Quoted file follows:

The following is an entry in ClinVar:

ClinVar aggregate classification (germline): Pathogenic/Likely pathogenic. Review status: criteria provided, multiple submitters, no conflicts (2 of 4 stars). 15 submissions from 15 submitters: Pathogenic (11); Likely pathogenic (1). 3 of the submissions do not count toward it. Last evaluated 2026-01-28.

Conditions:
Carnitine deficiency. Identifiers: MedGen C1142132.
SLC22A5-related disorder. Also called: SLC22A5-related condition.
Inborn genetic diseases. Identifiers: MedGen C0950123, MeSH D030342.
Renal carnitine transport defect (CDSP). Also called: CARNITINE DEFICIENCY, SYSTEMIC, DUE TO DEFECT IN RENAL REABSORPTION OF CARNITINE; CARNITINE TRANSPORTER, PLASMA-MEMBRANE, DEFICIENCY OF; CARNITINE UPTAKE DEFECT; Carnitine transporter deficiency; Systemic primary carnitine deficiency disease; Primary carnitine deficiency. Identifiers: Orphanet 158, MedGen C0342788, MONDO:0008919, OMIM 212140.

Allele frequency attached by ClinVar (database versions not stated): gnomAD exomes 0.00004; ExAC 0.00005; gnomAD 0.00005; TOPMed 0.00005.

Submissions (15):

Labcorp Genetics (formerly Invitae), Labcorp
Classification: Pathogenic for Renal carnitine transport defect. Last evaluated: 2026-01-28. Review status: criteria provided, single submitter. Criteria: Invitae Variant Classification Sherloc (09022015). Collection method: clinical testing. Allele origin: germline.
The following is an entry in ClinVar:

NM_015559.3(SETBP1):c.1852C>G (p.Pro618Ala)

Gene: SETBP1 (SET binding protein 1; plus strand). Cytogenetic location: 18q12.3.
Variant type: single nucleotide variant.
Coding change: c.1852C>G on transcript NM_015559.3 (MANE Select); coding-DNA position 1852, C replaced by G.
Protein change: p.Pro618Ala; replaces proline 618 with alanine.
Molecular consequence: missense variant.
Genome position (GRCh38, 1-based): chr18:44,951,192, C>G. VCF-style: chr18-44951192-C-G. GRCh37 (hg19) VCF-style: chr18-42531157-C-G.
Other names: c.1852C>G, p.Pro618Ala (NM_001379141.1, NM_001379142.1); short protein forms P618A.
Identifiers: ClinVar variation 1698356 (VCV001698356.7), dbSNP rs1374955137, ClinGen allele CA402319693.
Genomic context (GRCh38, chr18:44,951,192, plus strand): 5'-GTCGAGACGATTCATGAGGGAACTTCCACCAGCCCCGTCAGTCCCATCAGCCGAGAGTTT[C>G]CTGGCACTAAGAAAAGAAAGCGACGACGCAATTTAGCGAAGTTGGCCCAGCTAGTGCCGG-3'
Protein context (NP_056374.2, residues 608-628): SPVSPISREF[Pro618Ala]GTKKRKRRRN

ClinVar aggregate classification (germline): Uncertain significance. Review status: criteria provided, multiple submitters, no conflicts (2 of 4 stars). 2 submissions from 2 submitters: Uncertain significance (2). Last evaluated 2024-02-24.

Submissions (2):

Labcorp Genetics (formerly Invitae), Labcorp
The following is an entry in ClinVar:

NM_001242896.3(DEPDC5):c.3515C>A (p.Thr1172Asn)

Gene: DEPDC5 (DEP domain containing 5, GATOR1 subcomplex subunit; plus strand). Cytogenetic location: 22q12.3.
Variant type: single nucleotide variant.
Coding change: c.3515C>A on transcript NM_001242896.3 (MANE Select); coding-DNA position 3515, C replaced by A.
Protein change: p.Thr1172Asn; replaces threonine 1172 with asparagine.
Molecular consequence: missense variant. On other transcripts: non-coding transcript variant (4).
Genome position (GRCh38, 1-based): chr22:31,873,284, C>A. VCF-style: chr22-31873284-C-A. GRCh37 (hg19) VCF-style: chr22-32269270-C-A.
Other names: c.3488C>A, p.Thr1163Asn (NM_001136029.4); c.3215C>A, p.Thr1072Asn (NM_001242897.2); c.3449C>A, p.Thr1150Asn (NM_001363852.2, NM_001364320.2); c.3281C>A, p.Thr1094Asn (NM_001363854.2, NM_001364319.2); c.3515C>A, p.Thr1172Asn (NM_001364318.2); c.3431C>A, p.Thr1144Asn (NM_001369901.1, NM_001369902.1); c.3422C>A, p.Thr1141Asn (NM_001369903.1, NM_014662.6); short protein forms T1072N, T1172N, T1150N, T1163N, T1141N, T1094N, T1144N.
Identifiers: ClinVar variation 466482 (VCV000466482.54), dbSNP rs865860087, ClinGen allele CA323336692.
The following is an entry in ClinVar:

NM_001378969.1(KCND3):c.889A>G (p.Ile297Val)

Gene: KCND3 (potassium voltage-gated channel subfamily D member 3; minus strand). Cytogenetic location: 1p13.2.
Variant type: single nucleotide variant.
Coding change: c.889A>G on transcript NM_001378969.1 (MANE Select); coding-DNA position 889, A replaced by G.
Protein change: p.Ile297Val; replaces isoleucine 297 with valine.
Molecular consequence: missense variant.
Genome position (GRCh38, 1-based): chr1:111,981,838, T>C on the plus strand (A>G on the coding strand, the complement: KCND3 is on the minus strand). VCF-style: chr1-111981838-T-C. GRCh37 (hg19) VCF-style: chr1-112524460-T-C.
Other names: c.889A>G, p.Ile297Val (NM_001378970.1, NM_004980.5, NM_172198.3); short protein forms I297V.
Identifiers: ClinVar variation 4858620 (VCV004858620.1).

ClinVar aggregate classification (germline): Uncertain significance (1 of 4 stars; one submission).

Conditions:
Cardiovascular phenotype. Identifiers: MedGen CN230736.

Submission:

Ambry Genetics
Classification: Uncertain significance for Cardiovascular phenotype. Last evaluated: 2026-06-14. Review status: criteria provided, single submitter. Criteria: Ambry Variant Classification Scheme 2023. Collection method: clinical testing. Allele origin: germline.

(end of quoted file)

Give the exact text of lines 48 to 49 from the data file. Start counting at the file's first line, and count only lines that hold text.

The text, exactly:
Conditions:
Cardiovascular phenotype. Identifiers: MedGen CN230736.